Led by Alan Harris

Alan Harris is a hospice volunteer who helps patients write memoir, short stories poetry and letters. He was the 2016 Sparrow Home Hospice Volunteer of the Year. Harris has a Masters in Health Care Administration (Western Michigan University), a Masters in Creative Writing as well as a graduate certificate in Gerontology (Wayne State University). He is the recipient of both the 2014 John Clare Award in Poetry and the 2015 Tompkins Poetry Prize. Harris is the author of the chapbook, “Hospice Bed Conversations” (2017). His most recent publication is a full-length book of poetry entitled “Fall Ball, poetry for the late innings.”

Embodying Other: Writing Persona Poems


Writing in the persona form offers a poet unique and particular advantages for creativity. In this workshop we will examine examples of persona poems, explore the freedoms and limitations of writing persona poems, experiment with writing prompts and discover ways to embody a fresh perspective in our poetry. By attending this workshop, attendees will learn to recognize various types of personal poems, understand the advantages and limitations of the form, and will be encouraged to create their own persona poems.

Led by Marion Boyer

Marion Starling Boyer has three published poetry collections: The Clock of the Long Now (Mayapple Press) and two chapbooks, Green (Finishing Line Press) and Composing the Rain (Grayson Books). Her fourth book, The Sea Was Never Far, is forthcoming this spring from Main Street Rag. Boyer’s work has been nominated for a Pushcart, the Lenore Marshall Award, and the “Best of the Net.” A former Kalamazoo Poetry Festival board member, Boyer recently moved from Michigan to Ohio where she continues to be active in poetry organizations and readings in the Cleveland area.

Perfectly Imperfect


Whether openly admitted or not, we all struggle to maintain high self-esteem. We get caught up on how others see us when we should be happy with ourselves, flaws and all. With focus on settling comfortably into our skin, Perfectly Imperfect encourages attendees to dare to be different, turning what society views as flaws into strengths by speaking/writing life into situations that cause pain. Workshop facilitator One Single Rose will perform a few spoken word pieces to familiarize attendees with each form of poetry that will be presented during the workshop sessions. Perfectly Imperfect workshop attendees will be encouraged to write haiku, rhyme, and free verse focusing on motivation and inspiration to build self-esteem. Attendees who wish to share their pieces will be given an opportunity to do so during the workshop session. An additional component will be the creation of a collaborative piece written by the group and workshop. Attendees will be encouraged to write past the pain of why society attempts to dictate who people should be instead of appreciating people for who they are can be therapeutic.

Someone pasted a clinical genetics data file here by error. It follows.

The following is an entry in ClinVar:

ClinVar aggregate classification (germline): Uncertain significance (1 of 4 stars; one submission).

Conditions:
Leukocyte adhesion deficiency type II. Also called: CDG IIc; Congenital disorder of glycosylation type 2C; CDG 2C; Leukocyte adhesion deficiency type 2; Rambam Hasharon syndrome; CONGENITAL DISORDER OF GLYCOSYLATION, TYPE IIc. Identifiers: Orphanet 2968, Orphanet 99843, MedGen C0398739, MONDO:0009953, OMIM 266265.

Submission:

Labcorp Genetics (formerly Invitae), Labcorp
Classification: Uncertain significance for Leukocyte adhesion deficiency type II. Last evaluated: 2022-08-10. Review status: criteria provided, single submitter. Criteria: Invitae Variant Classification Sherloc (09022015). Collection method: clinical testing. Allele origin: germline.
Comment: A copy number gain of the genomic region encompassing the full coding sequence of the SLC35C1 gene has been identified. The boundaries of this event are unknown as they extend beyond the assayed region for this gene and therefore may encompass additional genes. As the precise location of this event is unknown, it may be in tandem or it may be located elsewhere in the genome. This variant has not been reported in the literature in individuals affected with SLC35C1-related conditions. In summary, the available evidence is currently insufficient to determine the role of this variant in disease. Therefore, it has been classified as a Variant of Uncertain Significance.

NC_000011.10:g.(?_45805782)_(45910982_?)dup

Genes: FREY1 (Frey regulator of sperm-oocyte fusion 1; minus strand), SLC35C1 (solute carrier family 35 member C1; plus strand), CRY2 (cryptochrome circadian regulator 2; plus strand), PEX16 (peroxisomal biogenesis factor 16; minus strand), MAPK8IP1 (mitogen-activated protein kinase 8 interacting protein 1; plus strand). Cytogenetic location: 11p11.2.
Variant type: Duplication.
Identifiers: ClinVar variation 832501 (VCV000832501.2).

Led by Rosemarie Wilson

Rosemarie Wilson a.k.a. One Single RoseTM is a multi-award winning poet and playwright, spoken word artist, singer, actress and filmmaker from Detroit.  She is currently a featured artist and songwriter with Defected Records, the United Kingdom’s #1 house music record label and she’s one of the first poets published under the Broadside-Lotus Press merger, two of the oldest African-American presses in the United States. One Single RoseTM performs nationally and internationally wherever her words are welcomed. For more information on One Single Rose, please visit www.onesinglerose.com.

The Breath and the Body


Using breathing techniques and non-verbal communication to improve writing and performance: Using ancient breathing techniques we can help clear the chatter or mental blocks of the mind allowing us to get in the best space to write. Learning and understanding the importance of non-verbal communication we can improve our performance and get the audience on our side before we even begin our performance. Subtle changes in our life make huge differences and subtle changes in our approach to writing can take us from good to great. Attendees will understand how the mind can sometimes work against us when preparing to write. We will practice techniques to reconnect us to our bodies so we can create and write from a clear space. And then with a better understanding of our bodies we can use better body language to perform and recognize our true potential as artists.